Switchboard Stories: Global Solutions Pittsburgh
The way they see it at Global Solutions Pittsburgh, a two-way conversation is a better way to understand and learn about something than a lecture, especially when it comes to global issues. And Global Solutions Pittsburgh is all about helping make those conversations happen, in schools and in the community.
“One of the challenges that we see in our region is providing [international] education in a way that’s accessible and consumable to the general public, and that’s where we try to aim,” says Dan Giovannelli, Global Solutions Pittsburgh Executive Director.
In the schools, Global Solutions Pittsburgh provides resources and training for elementary and high school teachers, capping off with its flagship event, the Model United Nations, which place students in the roles of international diplomats trying to resolve global issues. Their programs touch more than 1,000 students per year.
In the community, it conducts a series of events and activities, the main one being the Global Challenges and Local Impacts discussion series held monthly at the Union Project. At this event, authorities on various topics – this year’s topics include immigration, energy, climate change and economic disparity – start out talking about what they know, and are then quickly engaged in conversations and Q&A with members of the community in an informal that strives for accessibility.
“I think that there really is a niche for people that are interested in these kinds of opportunities and interested in these kinds of issues, even if they don’t know they’re interested in these kinds of issues,” says Laura Amster, a Global Solutions Pittsburgh program manager who oversees the Global Challenges and Local Impact series. “That is a good way for us to get into the community and avail ourselves of different audiences that might not have the opportunity to go onto [a university] campus.”
The goal of all these conversations is to promote global awareness and understanding, and ultimately to make the world a more peaceful place. That was the concept behind creation of the global movement known as the United World Federalists, which included formation of a chapter in Pittsburgh, after World War II. They changed their name to Global Solutions in 2004.
The Federalists believed that the risk of future world wars could be reduced by strengthening democratic states and applying international law. In 1951, the first executive director of the Pittsburgh chapter, Maclean McLean, became Secretary General of the World Federalist Movement, headquartered in Amsterdam. After his four-year term, he resumed his position in Pittsburgh.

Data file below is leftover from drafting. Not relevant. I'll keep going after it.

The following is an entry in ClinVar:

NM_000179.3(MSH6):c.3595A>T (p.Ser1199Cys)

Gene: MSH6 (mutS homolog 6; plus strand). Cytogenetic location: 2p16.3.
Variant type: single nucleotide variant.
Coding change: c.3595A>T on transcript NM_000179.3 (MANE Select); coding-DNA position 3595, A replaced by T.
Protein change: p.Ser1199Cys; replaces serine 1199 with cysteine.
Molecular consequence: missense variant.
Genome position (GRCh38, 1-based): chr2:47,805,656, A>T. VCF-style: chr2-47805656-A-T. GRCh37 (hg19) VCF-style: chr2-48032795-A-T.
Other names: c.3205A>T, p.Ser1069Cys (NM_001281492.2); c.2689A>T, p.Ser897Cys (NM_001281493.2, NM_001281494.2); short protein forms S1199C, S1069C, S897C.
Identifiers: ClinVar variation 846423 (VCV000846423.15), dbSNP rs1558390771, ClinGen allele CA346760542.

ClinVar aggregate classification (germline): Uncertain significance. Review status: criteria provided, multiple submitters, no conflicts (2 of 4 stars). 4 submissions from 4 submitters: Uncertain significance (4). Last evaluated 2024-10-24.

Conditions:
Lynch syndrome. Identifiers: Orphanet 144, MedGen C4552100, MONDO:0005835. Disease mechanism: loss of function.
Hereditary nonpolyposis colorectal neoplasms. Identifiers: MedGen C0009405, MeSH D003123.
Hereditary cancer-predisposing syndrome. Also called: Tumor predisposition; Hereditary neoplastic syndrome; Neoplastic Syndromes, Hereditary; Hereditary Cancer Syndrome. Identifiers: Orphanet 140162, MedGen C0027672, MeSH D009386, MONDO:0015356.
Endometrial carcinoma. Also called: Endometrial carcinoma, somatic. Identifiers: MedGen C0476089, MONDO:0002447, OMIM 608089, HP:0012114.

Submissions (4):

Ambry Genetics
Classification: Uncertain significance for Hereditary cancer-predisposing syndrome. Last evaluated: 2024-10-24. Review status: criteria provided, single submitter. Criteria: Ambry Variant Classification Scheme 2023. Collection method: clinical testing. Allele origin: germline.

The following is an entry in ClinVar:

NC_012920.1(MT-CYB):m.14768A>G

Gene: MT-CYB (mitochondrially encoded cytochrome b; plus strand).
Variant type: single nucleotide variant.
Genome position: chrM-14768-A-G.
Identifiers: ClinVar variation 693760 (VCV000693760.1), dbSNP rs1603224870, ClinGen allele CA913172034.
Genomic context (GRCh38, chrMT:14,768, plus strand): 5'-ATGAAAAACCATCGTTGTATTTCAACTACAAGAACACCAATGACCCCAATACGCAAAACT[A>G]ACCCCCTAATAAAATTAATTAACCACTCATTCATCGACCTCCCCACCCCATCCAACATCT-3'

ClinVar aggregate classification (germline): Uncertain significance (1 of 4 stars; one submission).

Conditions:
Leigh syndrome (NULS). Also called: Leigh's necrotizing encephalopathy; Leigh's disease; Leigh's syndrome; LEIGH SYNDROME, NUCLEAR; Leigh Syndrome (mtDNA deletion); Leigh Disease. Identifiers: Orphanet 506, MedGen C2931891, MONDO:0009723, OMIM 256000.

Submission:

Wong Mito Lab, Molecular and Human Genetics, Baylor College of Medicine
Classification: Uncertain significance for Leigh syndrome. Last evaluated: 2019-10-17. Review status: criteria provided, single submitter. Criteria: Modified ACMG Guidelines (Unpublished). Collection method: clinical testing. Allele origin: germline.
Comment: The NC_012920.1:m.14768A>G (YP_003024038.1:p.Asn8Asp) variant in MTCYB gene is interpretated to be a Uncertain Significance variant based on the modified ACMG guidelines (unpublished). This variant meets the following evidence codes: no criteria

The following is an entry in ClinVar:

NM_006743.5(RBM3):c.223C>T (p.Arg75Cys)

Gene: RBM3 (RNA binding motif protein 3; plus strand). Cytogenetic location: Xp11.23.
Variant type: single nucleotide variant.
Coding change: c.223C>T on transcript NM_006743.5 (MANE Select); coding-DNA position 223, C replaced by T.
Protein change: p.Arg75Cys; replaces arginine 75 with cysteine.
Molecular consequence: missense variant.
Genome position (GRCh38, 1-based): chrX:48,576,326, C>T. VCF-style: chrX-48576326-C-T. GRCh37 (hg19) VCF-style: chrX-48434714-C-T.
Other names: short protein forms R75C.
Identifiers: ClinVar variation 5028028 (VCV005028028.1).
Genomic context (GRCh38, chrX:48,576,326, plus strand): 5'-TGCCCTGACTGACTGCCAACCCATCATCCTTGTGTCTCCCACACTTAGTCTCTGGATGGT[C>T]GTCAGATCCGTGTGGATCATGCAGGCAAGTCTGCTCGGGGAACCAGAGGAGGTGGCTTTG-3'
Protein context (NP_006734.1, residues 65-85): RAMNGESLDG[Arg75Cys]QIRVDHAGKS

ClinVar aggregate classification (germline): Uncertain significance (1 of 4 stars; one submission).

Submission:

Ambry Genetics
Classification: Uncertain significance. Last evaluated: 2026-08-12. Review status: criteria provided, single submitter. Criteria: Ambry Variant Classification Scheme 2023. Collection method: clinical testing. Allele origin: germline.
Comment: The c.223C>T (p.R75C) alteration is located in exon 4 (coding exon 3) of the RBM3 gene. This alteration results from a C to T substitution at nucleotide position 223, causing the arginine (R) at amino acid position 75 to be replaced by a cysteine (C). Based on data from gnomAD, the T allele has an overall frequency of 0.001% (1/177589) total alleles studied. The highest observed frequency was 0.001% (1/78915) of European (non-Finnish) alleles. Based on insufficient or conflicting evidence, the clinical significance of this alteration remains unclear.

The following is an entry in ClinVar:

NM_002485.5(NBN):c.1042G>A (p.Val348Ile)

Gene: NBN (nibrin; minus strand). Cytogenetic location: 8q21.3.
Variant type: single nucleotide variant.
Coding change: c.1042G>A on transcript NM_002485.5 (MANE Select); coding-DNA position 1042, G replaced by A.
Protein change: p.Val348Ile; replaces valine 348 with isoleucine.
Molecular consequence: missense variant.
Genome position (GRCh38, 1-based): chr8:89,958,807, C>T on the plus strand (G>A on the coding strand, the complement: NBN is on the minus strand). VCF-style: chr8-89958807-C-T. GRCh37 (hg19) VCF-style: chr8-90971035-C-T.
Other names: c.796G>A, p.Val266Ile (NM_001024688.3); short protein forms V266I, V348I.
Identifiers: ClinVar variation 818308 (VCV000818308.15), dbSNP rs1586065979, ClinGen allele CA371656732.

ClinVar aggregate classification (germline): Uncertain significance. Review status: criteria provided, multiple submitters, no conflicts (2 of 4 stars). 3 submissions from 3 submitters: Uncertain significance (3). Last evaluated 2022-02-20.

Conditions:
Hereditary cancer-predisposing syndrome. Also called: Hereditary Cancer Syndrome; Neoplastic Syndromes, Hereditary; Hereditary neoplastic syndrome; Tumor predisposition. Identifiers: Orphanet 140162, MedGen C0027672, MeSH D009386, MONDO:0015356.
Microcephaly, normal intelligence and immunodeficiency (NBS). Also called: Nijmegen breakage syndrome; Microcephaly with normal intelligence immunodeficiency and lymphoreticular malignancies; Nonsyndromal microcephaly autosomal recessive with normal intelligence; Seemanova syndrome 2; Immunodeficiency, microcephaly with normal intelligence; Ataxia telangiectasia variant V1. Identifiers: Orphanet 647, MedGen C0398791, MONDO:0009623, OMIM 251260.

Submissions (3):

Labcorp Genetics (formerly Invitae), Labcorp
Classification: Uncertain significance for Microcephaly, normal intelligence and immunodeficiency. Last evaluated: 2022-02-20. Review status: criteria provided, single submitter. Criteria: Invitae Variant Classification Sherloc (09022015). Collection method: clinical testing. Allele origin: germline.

The resources provided today by Global Solutions Pittsburgh to teachers and students in the Pittsburgh region are invaluable, says one educator who makes good use of them.
“ONE OF THE CHALLENGES THAT WE SEE IN OUR REGION IS PROVIDING [INTERNATIONAL] EDUCATION IN A WAY THAT’S ACCESSIBLE AND CONSUMABLE TO THE GENERAL PUBLIC, AND THAT’S WHERE WE TRY TO AIM”
“Global Solutions Pittsburgh is one of those institutions that if they didn’t exist, we would yearn for them to be formed as an organization,” says George Savarese, who teaches U.S. history and honors international relations at Mt. Lebanon High School, and also coaches the school’s Model U.N. team.
“They reach out to teachers, to students, they reach to the schools, and they reach out to the community,” he says. “They help me as a teacher to be a better teacher, a better coach, and to offer a better educational experience.”
In addition to familiarizing students with global issues, the Model U.N. also helps teach invaluable communications, independent thinking and research skills, not to mention good old-fashioned self confidence, Savarese says.
“Being the coach of the Model U.N., I’ve got 40 to 50 students who, if not for Global Solutions Pittsburgh and Model U.N., would basically be not as engaged and not as excited,” he says.
Global Solutions Pittsburgh’s commitment to expanding the conversation on the importance of international issues made participation in The Global Switchboard a natural step for the organization, which is the second major tenant in the project with Amizade Global Service-Learning, says Dan Giovannelli.
“We’re claiming to be Pittsburgh’s home for global engagement and what I love about that is that we don’t know what that means,” he says. “What’s exciting about it is that even two years ago nobody was asking what it meant to be a truly globally-engaged city….What we’re doing here is asking the question in a different way.”
The process of creating and building the Switchboard has been built on a two-way conversation about what global engagement means to different communities – both demographic communities and geographic communities – and that’s a good way to explore how improved international connections and awareness can generate positive benefits and opportunities for everyone in the city, Giovannelli says.
“I think the scale of the movement – the organizations coming together – is different than anything that has happened before, at least in a very long time, and it’s very exciting for the region,” he says. “Our work in the community enables people to be better citizens, better global citizens, however they define that themselves.”